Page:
I am always fascinated by two things in economics:
1) the ability to not be aware of our limitation in mathematical theory and empirical econometrics can be used to answer all issues under the sun.
2) The lack of understanding that causality is not significance and vice versa [See "The Cult of Statistical Significance" (2008) by Ziliak and McCloskey.
I am still a huge fan of the economic method, with worries more about the accuracy of its claims than any other social science. Yet i am not sure if these authors realise how subversive they are with their papers. By providing seriously robust results to issues that are not seriously rational or linked, both papers show the fallacy of our attempts to understand everything in the world through our rather limited economic tools.
The papers deal with sex - not a new topic for economics since the Matlhusian prediction was that sex will always trump food production, and hence man is doomed to the level of subsistence. But even Malthus did not think of sex in exactly this way.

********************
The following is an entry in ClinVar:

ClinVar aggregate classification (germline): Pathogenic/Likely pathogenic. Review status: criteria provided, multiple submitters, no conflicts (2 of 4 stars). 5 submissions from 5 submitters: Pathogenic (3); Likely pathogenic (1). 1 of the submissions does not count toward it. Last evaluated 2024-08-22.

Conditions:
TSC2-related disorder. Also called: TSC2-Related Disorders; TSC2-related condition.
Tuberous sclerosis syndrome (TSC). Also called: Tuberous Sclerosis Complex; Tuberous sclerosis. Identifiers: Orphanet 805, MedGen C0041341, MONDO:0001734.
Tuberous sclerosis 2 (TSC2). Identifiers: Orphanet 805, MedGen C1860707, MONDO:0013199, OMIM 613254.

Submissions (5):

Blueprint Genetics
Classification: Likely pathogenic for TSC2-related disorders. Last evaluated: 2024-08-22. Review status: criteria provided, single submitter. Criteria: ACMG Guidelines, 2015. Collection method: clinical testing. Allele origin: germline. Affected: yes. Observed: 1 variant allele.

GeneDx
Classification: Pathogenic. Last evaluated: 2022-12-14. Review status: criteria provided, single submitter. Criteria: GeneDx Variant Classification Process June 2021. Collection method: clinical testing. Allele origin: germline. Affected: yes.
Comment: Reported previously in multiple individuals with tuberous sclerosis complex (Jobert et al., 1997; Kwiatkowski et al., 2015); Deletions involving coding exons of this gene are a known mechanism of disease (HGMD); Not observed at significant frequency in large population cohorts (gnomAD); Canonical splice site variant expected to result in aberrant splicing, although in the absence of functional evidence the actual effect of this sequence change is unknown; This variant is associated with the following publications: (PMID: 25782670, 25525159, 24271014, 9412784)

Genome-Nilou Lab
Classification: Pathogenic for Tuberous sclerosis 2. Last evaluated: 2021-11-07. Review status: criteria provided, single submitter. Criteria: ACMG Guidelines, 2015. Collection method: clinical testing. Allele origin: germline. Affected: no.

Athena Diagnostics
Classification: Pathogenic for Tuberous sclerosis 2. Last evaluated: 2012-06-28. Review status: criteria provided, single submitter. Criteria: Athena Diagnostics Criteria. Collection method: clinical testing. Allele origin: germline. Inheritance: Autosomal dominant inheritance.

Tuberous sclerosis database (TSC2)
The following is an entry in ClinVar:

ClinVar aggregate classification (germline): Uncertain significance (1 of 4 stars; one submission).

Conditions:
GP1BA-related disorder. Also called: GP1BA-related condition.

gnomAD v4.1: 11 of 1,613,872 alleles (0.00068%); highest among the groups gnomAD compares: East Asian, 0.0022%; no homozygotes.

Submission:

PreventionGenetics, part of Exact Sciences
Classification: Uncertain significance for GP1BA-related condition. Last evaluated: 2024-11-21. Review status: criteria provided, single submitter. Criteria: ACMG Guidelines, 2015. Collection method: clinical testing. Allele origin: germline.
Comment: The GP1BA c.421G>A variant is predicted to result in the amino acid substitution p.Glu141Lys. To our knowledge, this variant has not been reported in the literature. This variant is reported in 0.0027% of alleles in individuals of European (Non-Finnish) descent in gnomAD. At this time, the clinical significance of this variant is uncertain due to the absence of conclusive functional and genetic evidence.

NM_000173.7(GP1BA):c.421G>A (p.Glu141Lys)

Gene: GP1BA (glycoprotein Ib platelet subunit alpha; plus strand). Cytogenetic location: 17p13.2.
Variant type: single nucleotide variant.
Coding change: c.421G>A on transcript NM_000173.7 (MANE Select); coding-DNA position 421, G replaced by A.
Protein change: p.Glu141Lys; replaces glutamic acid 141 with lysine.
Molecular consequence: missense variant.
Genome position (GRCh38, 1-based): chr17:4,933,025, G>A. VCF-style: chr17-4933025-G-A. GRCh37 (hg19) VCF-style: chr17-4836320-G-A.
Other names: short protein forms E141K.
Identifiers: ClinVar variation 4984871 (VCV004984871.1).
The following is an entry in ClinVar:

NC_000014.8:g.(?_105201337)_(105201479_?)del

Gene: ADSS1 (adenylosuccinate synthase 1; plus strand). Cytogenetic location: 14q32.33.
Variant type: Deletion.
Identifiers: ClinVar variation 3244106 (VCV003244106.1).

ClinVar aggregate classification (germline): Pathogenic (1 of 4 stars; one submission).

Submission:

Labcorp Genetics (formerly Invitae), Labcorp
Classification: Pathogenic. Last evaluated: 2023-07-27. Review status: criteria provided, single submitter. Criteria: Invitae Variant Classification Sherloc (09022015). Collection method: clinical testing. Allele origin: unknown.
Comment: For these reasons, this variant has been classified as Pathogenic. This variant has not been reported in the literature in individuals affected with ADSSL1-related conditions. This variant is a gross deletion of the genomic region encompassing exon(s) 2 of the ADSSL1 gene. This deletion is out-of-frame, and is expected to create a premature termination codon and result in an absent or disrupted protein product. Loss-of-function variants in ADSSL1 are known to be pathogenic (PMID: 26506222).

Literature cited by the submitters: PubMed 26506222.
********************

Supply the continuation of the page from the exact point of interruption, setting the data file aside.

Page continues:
The first paper by Hugo M. Mialon sees faking orgasm as a rational decision in the act of lovemaking. Using a very good and large dataset, the orgasm survey, he argues robustly for why people tend to fake orgasms.
The second paper by Tatu Westling looks at the relationship between economic growth and penis size. In the best indication that correlation does not imply causal relationships, the author robustly ans statistically indicates that the is a relationship between economic growth and a reverse U of penis size. In fact this brings a new level to the Kuznets reverse U on environmental and inequality issues; all these three issues seem to have a relationship where the peak is related to average income levels.
I do not know if this authors are serious but their research is solid and it argues for something that economists forget: don't put too much trust on our instruments as they are only one part of the way we can explain the world so fully.